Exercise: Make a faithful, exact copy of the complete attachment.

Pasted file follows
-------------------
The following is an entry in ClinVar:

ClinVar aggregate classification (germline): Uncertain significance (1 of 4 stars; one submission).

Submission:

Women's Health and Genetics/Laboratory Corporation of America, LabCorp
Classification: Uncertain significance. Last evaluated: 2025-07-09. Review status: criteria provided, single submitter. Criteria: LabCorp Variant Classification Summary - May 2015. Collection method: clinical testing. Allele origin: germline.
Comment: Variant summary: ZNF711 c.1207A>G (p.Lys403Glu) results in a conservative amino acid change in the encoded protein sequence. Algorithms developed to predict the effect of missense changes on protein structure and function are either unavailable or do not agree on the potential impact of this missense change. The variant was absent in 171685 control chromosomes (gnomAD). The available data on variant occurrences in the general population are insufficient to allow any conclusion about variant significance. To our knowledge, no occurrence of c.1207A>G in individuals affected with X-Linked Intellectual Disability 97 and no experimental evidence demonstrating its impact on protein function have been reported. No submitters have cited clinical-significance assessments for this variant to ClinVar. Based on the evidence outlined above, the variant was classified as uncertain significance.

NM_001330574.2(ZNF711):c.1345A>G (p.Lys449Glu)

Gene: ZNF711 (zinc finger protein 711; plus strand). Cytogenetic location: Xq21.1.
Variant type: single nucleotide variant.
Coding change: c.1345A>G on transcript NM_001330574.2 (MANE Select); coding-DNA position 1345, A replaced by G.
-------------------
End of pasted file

The following is an entry in ClinVar:

ClinVar aggregate classification (germline): Uncertain significance (1 of 4 stars; one submission).

Submission:

Women's Health and Genetics/Laboratory Corporation of America, LabCorp
Classification: Uncertain significance. Last evaluated: 2025-07-09. Review status: criteria provided, single submitter. Criteria: LabCorp Variant Classification Summary - May 2015. Collection method: clinical testing. Allele origin: germline.
Comment: Variant summary: ZNF711 c.1207A>G (p.Lys403Glu) results in a conservative amino acid change in the encoded protein sequence. Algorithms developed to predict the effect of missense changes on protein structure and function are either unavailable or do not agree on the potential impact of this missense change. The variant was absent in 171685 control chromosomes (gnomAD). The available data on variant occurrences in the general population are insufficient to allow any conclusion about variant significance. To our knowledge, no occurrence of c.1207A>G in individuals affected with X-Linked Intellectual Disability 97 and no experimental evidence demonstrating its impact on protein function have been reported. No submitters have cited clinical-significance assessments for this variant to ClinVar. Based on the evidence outlined above, the variant was classified as uncertain significance.

NM_001330574.2(ZNF711):c.1345A>G (p.Lys449Glu)

Gene: ZNF711 (zinc finger protein 711; plus strand). Cytogenetic location: Xq21.1.
Variant type: single nucleotide variant.
Coding change: c.1345A>G on transcript NM_001330574.2 (MANE Select); coding-DNA position 1345, A replaced by G.